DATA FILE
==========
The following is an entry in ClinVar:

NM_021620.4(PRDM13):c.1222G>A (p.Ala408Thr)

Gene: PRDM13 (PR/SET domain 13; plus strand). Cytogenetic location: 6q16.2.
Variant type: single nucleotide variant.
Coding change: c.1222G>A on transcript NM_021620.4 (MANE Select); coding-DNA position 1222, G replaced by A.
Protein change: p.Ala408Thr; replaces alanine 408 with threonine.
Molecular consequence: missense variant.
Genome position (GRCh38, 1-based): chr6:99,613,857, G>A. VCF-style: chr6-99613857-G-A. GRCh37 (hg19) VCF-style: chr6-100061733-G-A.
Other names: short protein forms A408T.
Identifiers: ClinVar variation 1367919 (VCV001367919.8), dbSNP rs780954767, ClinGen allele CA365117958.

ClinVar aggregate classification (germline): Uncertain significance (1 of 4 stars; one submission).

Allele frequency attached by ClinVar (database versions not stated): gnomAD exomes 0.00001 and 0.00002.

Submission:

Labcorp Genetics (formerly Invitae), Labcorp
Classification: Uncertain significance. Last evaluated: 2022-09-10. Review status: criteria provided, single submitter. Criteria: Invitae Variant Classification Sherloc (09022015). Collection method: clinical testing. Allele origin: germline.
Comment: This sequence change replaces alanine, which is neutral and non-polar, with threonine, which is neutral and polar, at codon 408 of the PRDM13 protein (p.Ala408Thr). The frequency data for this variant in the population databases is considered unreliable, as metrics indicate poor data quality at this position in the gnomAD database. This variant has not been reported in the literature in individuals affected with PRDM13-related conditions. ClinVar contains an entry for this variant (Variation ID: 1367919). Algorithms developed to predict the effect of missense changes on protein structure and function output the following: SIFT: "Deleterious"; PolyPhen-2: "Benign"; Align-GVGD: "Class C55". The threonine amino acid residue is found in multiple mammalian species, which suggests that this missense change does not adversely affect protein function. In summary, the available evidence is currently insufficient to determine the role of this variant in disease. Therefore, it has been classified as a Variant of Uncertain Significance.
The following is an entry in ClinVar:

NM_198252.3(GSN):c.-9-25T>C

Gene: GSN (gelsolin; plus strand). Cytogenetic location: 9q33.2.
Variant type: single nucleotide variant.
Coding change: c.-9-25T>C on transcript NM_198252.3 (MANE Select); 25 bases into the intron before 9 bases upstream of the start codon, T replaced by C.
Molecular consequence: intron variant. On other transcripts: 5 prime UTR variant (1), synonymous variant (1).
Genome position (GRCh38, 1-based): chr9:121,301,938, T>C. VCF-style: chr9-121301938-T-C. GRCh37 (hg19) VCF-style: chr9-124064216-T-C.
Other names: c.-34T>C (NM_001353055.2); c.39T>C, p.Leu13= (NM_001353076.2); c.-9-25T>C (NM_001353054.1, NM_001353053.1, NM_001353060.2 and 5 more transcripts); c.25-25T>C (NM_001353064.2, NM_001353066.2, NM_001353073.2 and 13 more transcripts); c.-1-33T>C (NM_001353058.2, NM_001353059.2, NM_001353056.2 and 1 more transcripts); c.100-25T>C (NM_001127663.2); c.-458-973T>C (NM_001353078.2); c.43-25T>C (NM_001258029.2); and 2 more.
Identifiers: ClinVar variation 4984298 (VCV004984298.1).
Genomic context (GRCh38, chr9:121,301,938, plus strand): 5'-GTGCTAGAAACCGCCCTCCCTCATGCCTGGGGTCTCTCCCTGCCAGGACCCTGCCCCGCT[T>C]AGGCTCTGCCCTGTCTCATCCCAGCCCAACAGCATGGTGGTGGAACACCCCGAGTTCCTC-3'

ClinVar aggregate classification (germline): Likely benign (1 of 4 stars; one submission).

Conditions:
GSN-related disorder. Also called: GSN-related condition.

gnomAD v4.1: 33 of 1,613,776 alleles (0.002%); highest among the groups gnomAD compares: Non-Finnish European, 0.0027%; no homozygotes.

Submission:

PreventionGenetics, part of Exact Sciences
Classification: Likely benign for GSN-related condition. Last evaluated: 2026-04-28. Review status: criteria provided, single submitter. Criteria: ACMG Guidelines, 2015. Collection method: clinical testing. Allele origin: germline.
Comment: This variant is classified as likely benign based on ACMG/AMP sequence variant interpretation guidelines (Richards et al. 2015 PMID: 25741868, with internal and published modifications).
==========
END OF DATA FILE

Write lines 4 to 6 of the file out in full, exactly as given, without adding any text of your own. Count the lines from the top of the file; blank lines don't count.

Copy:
Variant type: single nucleotide variant.
Coding change: c.1222G>A on transcript NM_021620.4 (MANE Select); coding-DNA position 1222, G replaced by A.
Protein change: p.Ala408Thr; replaces alanine 408 with threonine.